My uncle, my Dad’s brother, passed away recently. Although he had health problems in recent years, his death at the age of 55 was still unexpected.
There is something completely inevitable about death – it will come – and yet it still feels so abrupt, so sudden, so jarring when it happens. When I got the call on a Monday morning a surge of emotion coursed through me. All day I felt highs and lows. I had an overwhelming need for the world to stop. Just for a moment, I needed it to stop. But the world doesn’t stop.
Questions ran through my mind. Thoughts about life and death hit me hard, like I had been punched in the gut. Except for my Mom’s brother who passed away when I was a freshman in high school, this was the only other person close to me who had passed away. I was feeling it for the first time as a wife, as a mother – as an adult. Death was suddenly personal – so very, very real.
At first glance I couldn’t figure it out. I didn’t have many opportunities to spend time with my uncle. He had never married and for my childhood he lived some distance away so I rarely saw him. But my siblings and I would always write him letters and share our childish dreams and musings.
That all changed when, nearly seven years ago, my uncle came to live at my parent’s house. His health had declined and my parents decided to open their home to him. At the time, I was living at home only weeks away from getting married. It was a special time. We shared a lot of laughs. He became friends with my fiance. He was there at my wedding – a quiet presence because he never wanted to be the center of attention. He visited us at our first home. And a few months later he was there when we announced to my parents they were going to be grandparents again.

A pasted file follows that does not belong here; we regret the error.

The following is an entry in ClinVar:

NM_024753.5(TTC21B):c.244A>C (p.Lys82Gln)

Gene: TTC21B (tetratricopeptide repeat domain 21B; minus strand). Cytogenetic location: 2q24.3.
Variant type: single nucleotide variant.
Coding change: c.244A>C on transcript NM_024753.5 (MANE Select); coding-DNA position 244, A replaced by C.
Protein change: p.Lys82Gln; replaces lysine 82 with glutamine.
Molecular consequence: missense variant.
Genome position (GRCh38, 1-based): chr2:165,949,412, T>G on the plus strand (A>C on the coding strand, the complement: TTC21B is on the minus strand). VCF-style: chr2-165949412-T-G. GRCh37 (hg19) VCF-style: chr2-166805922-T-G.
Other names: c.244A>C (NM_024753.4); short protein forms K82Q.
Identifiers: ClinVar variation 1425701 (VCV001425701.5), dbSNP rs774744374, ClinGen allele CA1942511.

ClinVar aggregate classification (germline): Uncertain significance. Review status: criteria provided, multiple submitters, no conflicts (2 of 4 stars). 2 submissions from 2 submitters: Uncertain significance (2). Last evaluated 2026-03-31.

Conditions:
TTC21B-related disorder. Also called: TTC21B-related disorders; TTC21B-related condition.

As I grieved I began to realize that, although always an unassuming presence, my uncle had quietly weaved himself into the fabric of my life. On a deeper level, I was realizing that sometimes you don’t know just how much you love someone until they are gone.
On Wednesday I packed our bags and my three children and I drove the more than six hours to the Missouri Ozarks to be among family. As the road began to dip and rise I sensed a powerful few days ahead of me. Normally my trips to the Ozarks were for vacations and family reunions – always joyful times. This time, for the first time, it was going to be different. As a family we could celebrate together, but could we grieve?
I never fully grasped the importance of the Catholic Faith in the grief cycle. It was a vague notion. Praying for the dead and burying the dead are works of mercy, but what does that mean in reality? It means tearful goodbyes with your aunt at your side. It means a Grandpa who acknowledges that he cries easily too. It’s a hug at the right moment. It’s sharing happy stories. It’s a family gathered at visitation to pray the Glorious Mysteries of the rosary. It’s the hopeful celebration of Holy Mass. It’s a bugle playing TAPS and a flag presented to a grieving mother. It’s the rich celebration of life. It’s being hopeful in the midst of tremendous pain. It’s a family gathered together in faith sending a son, a brother, an uncle to his final resting place.
Yet in the midst of the grieving and the unexpected deepening of my own faith, I still felt the need for the world to stop – if only for a moment. And then it happened, when I least expected it and from a seemingly ordinary gesture, the world stopped. It was on Friday morning as we filed down the road to the Church and then to the cemetery. Cars began to stop. People got out. A gentleman raised a salute. They were stopping for someone they had never met; someone they never knew.
It was a simple gesture; something I had personally done many times before merely out of habit, even tradition. It was suddenly a deeply moving and powerful gesture, not only for the deceased but for the family and friends still living and grieving. It was as if the whole world stood still to acknowledge a life – his life. And that’s when I knew I could begin to let go.
May he rest in peace. May all the faithful departed rest in peace.